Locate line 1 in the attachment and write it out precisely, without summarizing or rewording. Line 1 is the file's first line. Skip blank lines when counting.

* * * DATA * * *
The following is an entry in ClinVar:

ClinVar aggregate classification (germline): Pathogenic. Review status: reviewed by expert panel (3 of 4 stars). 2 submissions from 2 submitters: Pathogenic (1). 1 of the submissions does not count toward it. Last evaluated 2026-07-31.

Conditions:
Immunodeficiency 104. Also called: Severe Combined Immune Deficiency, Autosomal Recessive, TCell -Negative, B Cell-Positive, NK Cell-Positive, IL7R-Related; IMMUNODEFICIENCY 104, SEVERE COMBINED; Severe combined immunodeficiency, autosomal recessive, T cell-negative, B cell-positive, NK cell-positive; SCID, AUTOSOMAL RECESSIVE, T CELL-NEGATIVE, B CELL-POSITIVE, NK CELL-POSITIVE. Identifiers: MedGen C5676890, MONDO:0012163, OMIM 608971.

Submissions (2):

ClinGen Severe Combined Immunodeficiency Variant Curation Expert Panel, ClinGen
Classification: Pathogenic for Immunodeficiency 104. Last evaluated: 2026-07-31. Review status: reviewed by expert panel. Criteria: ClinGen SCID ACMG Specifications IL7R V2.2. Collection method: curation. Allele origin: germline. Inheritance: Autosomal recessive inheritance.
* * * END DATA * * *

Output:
The following is an entry in ClinVar: